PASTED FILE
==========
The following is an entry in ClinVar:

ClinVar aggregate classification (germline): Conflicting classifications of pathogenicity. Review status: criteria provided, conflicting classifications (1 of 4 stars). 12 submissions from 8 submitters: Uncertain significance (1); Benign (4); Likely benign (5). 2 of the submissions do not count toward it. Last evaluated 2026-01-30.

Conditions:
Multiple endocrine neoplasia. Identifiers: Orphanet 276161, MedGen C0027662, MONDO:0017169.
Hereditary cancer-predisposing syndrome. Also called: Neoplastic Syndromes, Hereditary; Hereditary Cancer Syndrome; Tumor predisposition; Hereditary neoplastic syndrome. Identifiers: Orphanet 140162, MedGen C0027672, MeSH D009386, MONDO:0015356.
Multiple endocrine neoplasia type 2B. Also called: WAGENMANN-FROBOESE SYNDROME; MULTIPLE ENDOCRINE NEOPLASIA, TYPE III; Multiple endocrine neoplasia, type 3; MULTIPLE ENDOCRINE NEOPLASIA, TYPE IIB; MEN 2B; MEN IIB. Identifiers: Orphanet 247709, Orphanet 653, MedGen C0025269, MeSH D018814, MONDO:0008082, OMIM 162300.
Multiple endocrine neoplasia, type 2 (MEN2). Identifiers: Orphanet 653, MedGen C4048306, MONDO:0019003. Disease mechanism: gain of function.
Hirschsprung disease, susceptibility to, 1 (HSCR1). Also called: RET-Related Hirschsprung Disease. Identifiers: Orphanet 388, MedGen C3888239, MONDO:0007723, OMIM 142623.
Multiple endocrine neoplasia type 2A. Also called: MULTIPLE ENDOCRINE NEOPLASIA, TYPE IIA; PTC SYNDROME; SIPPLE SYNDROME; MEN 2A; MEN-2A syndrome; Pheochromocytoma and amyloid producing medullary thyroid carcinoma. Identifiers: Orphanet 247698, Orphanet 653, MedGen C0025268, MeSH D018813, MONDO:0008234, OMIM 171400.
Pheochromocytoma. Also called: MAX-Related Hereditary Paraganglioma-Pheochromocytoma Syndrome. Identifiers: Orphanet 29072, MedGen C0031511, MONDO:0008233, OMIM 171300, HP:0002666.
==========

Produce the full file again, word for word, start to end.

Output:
The following is an entry in ClinVar:

ClinVar aggregate classification (germline): Conflicting classifications of pathogenicity. Review status: criteria provided, conflicting classifications (1 of 4 stars). 12 submissions from 8 submitters: Uncertain significance (1); Benign (4); Likely benign (5). 2 of the submissions do not count toward it. Last evaluated 2026-01-30.

Conditions:
Multiple endocrine neoplasia. Identifiers: Orphanet 276161, MedGen C0027662, MONDO:0017169.
Hereditary cancer-predisposing syndrome. Also called: Neoplastic Syndromes, Hereditary; Hereditary Cancer Syndrome; Tumor predisposition; Hereditary neoplastic syndrome. Identifiers: Orphanet 140162, MedGen C0027672, MeSH D009386, MONDO:0015356.
Multiple endocrine neoplasia type 2B. Also called: WAGENMANN-FROBOESE SYNDROME; MULTIPLE ENDOCRINE NEOPLASIA, TYPE III; Multiple endocrine neoplasia, type 3; MULTIPLE ENDOCRINE NEOPLASIA, TYPE IIB; MEN 2B; MEN IIB. Identifiers: Orphanet 247709, Orphanet 653, MedGen C0025269, MeSH D018814, MONDO:0008082, OMIM 162300.
Multiple endocrine neoplasia, type 2 (MEN2). Identifiers: Orphanet 653, MedGen C4048306, MONDO:0019003. Disease mechanism: gain of function.
Hirschsprung disease, susceptibility to, 1 (HSCR1). Also called: RET-Related Hirschsprung Disease. Identifiers: Orphanet 388, MedGen C3888239, MONDO:0007723, OMIM 142623.
Multiple endocrine neoplasia type 2A. Also called: MULTIPLE ENDOCRINE NEOPLASIA, TYPE IIA; PTC SYNDROME; SIPPLE SYNDROME; MEN 2A; MEN-2A syndrome; Pheochromocytoma and amyloid producing medullary thyroid carcinoma. Identifiers: Orphanet 247698, Orphanet 653, MedGen C0025268, MeSH D018813, MONDO:0008234, OMIM 171400.
Pheochromocytoma. Also called: MAX-Related Hereditary Paraganglioma-Pheochromocytoma Syndrome. Identifiers: Orphanet 29072, MedGen C0031511, MONDO:0008233, OMIM 171300, HP:0002666.